Last weekend we had caught each others attention selecting songs at the jukebox and then Meredith picking up on the vibe had oh so conveniently pointed out that we were both single. Then Wednesday I had walked out of the stuffy bar where everyone had met up for open mike night. Various types were loitering outside, smoking and talking and Tim was sitting on the curb with a rough looking acoustic missing some strings. He strummed an A chord, then started singing softly in a rich tenor. I’d been pretty sure he hadn’t noticed me yet when he looked straight up into my eyes. I admit I melted a bit and sat right across from him to listen.

I had been heading home so as not to miss my weeknight curfew but I consciously said screw it. Being there in that moment was more important than any consequences.

“That was incredible. Did you write that?”

“I wish,” Tim said wistfully.

“How did that sound so good without all the strings?”

“Simple chords. I could show you?”

I scooted over next to him and he put the guitar in my lap. He leaned around behind and helped set my fingers in the right configuration.

I was pretty sure he had felt the same electric buzz I had.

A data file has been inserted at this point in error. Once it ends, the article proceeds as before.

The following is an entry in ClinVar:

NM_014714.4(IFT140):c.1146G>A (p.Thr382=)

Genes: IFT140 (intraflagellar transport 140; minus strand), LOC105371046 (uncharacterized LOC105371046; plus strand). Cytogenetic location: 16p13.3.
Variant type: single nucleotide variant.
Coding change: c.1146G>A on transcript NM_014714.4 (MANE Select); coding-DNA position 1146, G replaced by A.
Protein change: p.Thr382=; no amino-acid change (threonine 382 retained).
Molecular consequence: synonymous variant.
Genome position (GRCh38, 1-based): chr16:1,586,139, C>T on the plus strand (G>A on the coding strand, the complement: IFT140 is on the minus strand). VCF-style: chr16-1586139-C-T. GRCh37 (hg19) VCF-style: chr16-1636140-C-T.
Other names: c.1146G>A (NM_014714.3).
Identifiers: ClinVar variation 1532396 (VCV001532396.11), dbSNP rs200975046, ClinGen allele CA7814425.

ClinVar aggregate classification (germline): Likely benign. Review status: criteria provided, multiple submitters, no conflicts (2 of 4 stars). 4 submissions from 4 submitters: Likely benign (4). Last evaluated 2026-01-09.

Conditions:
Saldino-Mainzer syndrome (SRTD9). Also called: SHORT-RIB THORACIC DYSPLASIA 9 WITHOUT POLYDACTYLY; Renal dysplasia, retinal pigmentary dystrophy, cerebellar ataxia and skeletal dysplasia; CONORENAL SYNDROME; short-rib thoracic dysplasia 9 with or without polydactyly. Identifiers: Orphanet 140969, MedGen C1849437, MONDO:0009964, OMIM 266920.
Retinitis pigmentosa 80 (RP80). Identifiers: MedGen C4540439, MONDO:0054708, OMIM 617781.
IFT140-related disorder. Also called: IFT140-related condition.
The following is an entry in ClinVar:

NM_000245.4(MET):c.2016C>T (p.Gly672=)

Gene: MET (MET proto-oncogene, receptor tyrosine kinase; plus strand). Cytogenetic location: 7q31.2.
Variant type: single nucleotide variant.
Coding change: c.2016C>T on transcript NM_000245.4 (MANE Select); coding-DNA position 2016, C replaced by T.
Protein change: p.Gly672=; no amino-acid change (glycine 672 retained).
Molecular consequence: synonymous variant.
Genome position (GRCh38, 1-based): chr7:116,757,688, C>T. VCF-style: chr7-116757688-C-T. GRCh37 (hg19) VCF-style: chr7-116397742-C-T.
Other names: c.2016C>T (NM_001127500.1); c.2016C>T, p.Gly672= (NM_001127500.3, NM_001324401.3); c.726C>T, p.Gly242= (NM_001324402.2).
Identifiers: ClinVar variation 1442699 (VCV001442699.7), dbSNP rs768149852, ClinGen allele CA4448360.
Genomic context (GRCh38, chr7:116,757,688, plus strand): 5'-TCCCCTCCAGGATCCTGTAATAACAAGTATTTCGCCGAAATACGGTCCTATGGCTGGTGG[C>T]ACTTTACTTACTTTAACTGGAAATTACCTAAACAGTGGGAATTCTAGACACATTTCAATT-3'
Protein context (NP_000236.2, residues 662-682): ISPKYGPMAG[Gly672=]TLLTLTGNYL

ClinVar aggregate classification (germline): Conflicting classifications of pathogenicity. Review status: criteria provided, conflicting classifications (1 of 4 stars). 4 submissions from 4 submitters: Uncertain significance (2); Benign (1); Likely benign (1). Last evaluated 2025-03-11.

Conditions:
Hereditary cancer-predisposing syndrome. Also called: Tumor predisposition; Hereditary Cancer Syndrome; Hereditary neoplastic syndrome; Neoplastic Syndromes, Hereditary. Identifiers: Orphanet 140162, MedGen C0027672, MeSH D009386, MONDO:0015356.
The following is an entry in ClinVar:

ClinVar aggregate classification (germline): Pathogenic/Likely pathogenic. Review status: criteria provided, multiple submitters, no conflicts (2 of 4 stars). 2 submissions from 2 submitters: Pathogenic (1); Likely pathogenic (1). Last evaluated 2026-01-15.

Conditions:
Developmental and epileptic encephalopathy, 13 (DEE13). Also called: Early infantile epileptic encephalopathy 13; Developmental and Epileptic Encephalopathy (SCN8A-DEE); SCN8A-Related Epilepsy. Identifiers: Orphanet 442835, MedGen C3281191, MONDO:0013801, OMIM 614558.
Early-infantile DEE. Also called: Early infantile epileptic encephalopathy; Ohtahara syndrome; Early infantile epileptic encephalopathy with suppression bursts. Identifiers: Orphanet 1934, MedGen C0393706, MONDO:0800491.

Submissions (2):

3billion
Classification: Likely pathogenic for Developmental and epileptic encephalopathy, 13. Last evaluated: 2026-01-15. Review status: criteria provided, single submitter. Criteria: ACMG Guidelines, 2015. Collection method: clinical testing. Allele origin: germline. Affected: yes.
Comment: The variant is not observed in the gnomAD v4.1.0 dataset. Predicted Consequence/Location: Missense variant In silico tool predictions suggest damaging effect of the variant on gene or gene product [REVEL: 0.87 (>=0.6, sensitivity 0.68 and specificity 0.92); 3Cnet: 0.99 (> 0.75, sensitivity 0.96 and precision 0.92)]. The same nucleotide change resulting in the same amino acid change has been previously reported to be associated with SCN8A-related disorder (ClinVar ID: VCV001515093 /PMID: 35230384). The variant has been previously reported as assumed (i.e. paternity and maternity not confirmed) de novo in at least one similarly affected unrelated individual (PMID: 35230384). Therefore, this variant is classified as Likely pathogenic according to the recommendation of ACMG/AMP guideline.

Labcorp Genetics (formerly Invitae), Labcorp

Austin’s phone rings. He fishes it out of the dash and glances at the screen. I see it too.

“I better.” He says then picks up.

“Hey. Yeah. I haven’t found him yet. He wasn’t home. Well, I didn’t get here until pretty late. No, I’m heading over to a party where he’s supposed to be. The old gang from Gerry Mallozzi's are having a house party.  I told you, I don’t just want to leave it with someone else. I’ll be home, it’s just taking a little longer than expected.”

I try to look out the window like I’m not listening, not waiting for him to have to lie.

“Me too,” He says. “Goodnight.”

I don’t know what difference it would have made if he had said ‘I love you’ but I’m still relieved that he didn’t. He surely says it to Heather and has to other girls and it hadn’t changed things between us and vice versa.

Maybe it should though, I think as the gravel drive down to Goodwin’s rattles my jaw. I need to remember to turn my attention to Tim, maybe a pinch hit wouldn’t be such a bad idea. At the edge of the wooded lot I sneak a quick drag.

We go in and directly part; Austin to look for Jackson, me to find Tim.

Tim is sitting in the reading room recliner working on a 40 and talking music with some other garageband types. I go in and perched on his chair arm like I had only left the room for a minute.

“Well hey there,” he looks glad to see me. I just grin back. I might be a teensy bit high.  

“So you found Jackson?”